The JavaScript blog.


libraries browser modules websockets authentication angular

angular-oauth2, angular-websocket

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angular-oauth2 (GitHub: seegno/angular-oauth2, License: MIT, npm: angular-oauth2, Bower: angular-oauth2) by Rui Silva at Seegno is an AngularJS OAuth2 client module that uses ES6 internally. The author has kindly released it on npm and Bower, so it should be easy to quickly try it out.

To use it, you have to configure OAuthProvider with the server's base URL, and then the client ID and secret. Then you can request access and refresh tokens as required. The error handling is nice because you can hook into error events on $rootScope.$on('oauth:error'.

I've written a few browser extensions that use OAuth, and this seems ideal for that kind of work. It will also be useful for your Angular single page web apps.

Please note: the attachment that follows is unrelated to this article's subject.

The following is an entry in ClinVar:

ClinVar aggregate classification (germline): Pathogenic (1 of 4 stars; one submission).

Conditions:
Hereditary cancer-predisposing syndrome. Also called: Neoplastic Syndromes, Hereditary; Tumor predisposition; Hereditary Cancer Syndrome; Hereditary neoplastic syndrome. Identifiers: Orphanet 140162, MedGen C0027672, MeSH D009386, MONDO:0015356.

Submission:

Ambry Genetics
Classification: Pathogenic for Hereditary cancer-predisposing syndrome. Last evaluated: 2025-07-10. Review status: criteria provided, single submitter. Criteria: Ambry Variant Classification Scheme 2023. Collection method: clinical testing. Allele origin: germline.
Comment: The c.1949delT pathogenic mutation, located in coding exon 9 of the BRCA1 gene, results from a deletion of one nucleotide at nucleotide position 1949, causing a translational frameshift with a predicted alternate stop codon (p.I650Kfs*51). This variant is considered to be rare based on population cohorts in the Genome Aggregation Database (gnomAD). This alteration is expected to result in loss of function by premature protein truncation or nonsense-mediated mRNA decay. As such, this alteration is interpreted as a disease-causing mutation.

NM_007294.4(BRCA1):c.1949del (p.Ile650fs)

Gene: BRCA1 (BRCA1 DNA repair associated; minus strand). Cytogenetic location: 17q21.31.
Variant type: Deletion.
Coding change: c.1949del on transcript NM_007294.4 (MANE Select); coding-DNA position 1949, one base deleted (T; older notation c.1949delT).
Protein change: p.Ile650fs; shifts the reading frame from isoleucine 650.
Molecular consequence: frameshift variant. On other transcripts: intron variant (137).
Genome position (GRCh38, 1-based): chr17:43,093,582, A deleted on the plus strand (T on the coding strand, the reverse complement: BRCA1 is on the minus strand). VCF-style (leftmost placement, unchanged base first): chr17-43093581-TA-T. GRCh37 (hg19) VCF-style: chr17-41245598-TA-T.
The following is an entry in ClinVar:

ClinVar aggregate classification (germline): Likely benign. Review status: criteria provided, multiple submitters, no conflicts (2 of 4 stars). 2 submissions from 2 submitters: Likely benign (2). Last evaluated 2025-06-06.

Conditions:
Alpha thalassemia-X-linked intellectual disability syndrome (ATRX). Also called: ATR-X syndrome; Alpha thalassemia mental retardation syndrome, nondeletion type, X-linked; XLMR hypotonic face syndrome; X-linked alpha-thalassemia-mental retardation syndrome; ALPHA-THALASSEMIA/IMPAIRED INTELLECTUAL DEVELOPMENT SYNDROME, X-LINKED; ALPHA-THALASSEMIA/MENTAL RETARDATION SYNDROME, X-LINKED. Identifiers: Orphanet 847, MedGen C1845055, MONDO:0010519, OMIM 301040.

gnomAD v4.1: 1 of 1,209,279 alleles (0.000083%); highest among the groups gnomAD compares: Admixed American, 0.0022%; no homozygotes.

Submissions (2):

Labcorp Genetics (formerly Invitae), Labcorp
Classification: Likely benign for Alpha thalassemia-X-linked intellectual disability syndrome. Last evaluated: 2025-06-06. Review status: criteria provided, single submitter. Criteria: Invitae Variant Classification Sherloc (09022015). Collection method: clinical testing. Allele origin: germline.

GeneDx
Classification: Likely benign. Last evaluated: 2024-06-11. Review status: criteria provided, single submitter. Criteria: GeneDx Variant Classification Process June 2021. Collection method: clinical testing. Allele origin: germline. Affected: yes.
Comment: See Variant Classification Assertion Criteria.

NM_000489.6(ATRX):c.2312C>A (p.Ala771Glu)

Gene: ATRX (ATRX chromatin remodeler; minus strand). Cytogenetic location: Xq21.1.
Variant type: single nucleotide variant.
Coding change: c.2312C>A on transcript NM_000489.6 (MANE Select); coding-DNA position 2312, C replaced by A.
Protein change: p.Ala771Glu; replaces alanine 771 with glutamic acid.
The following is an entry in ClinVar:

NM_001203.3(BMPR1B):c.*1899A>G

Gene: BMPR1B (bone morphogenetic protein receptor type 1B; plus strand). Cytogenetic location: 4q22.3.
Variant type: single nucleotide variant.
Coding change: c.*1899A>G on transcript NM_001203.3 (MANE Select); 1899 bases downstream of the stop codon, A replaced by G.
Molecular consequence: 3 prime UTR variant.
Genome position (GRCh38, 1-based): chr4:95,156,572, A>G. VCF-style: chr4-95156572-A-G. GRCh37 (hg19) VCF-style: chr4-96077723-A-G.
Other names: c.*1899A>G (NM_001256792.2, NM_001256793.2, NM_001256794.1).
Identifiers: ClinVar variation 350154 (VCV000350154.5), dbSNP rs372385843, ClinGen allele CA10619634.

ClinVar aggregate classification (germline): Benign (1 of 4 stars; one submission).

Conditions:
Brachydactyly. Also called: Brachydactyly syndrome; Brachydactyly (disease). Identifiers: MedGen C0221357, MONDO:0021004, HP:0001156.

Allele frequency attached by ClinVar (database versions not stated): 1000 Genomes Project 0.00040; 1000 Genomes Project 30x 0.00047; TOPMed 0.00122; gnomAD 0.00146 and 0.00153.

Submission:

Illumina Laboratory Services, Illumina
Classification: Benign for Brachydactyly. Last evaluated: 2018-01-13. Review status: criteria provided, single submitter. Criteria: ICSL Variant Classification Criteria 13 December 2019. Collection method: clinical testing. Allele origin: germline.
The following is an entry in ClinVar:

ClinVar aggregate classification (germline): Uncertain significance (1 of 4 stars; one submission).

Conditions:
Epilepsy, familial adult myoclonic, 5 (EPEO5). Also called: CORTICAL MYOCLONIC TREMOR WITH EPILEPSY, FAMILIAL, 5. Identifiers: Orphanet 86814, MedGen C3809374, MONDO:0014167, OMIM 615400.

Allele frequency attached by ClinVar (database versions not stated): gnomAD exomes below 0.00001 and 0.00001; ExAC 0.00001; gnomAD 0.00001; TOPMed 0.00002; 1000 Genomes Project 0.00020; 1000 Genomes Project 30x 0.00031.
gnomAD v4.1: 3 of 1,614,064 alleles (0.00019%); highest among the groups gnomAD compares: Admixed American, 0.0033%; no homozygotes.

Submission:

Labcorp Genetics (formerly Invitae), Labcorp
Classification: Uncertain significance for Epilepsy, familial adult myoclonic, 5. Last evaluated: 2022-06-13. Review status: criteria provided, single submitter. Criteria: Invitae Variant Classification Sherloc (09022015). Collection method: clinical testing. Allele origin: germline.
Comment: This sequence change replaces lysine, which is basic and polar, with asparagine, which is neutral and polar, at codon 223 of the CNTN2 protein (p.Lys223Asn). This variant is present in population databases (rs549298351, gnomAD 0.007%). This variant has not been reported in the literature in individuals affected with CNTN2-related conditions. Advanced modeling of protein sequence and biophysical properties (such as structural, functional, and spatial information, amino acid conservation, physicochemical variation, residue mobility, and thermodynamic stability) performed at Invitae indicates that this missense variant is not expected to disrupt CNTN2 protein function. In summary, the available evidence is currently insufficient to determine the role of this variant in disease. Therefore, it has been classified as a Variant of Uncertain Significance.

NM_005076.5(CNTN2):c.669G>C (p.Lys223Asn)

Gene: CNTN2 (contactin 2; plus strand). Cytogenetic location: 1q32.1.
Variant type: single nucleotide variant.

PatrickJS (Patrick Stapleton) sent in angular-websocket (GitHub: gdi2290/angular-websocket, License: MIT, npm: angular-websocket, Bower: angular-websocket), which is a WebSocket library for AngularJS 1.x. It works by providing a factory, $websocket, that you can use to stream data between the server and your Angular app.

The API is modeled around the standard WebSocket API:

angular.module('YOUR_APP', [  
  'ngWebSocket' // you may also use 'angular-websocket' if you prefer
//                          WebSocket works as well
.factory('MyData', function($websocket) {
  // Open a WebSocket connection
  var dataStream = $websocket('wss://website.com/data');

  var collection = [];

  dataStream.onMessage(function(message.data) {

  var methods = {
    collection: collection,
    get: function() {
      dataStream.send(JSON.stringify({ action: 'get' }));

  return methods;
.controller('SomeController', function(MyData) {
  $scope.MyData = MyData;

In this example you would use MyData in the corresponding markup. Patrick's example uses ng-repeat to iterate over the data.

The project includes browser tests and a build script. It doesn't have any fallback for browsers that don't support WebSockets, so it's a pure WebSocket module rather than something like Socket.IO.